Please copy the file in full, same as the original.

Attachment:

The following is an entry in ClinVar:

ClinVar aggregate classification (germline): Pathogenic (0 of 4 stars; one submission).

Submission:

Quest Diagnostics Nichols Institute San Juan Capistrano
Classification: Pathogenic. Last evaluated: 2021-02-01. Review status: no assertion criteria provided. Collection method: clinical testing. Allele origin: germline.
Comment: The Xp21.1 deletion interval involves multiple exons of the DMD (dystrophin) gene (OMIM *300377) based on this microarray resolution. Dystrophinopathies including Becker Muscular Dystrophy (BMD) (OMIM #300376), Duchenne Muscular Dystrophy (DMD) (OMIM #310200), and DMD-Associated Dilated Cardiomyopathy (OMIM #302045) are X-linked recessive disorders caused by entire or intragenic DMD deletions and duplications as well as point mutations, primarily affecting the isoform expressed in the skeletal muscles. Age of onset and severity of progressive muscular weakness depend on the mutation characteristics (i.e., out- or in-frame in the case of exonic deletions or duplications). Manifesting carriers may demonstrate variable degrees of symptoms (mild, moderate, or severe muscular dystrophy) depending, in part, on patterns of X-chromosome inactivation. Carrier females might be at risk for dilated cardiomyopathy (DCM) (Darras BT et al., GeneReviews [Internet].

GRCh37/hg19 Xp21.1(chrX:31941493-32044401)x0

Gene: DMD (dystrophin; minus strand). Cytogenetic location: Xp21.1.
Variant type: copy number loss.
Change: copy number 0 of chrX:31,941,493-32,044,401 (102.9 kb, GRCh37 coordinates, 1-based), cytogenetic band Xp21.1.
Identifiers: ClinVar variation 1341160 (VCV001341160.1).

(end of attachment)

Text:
The following is an entry in ClinVar:

ClinVar aggregate classification (germline): Pathogenic (0 of 4 stars; one submission).

Submission:

Quest Diagnostics Nichols Institute San Juan Capistrano
Classification: Pathogenic. Last evaluated: 2021-02-01. Review status: no assertion criteria provided. Collection method: clinical testing. Allele origin: germline.
Comment: The Xp21.1 deletion interval involves multiple exons of the DMD (dystrophin) gene (OMIM *300377) based on this microarray resolution. Dystrophinopathies including Becker Muscular Dystrophy (BMD) (OMIM #300376), Duchenne Muscular Dystrophy (DMD) (OMIM #310200), and DMD-Associated Dilated Cardiomyopathy (OMIM #302045) are X-linked recessive disorders caused by entire or intragenic DMD deletions and duplications as well as point mutations, primarily affecting the isoform expressed in the skeletal muscles. Age of onset and severity of progressive muscular weakness depend on the mutation characteristics (i.e., out- or in-frame in the case of exonic deletions or duplications). Manifesting carriers may demonstrate variable degrees of symptoms (mild, moderate, or severe muscular dystrophy) depending, in part, on patterns of X-chromosome inactivation. Carrier females might be at risk for dilated cardiomyopathy (DCM) (Darras BT et al., GeneReviews [Internet].

GRCh37/hg19 Xp21.1(chrX:31941493-32044401)x0

Gene: DMD (dystrophin; minus strand). Cytogenetic location: Xp21.1.
Variant type: copy number loss.
Change: copy number 0 of chrX:31,941,493-32,044,401 (102.9 kb, GRCh37 coordinates, 1-based), cytogenetic band Xp21.1.
Identifiers: ClinVar variation 1341160 (VCV001341160.1).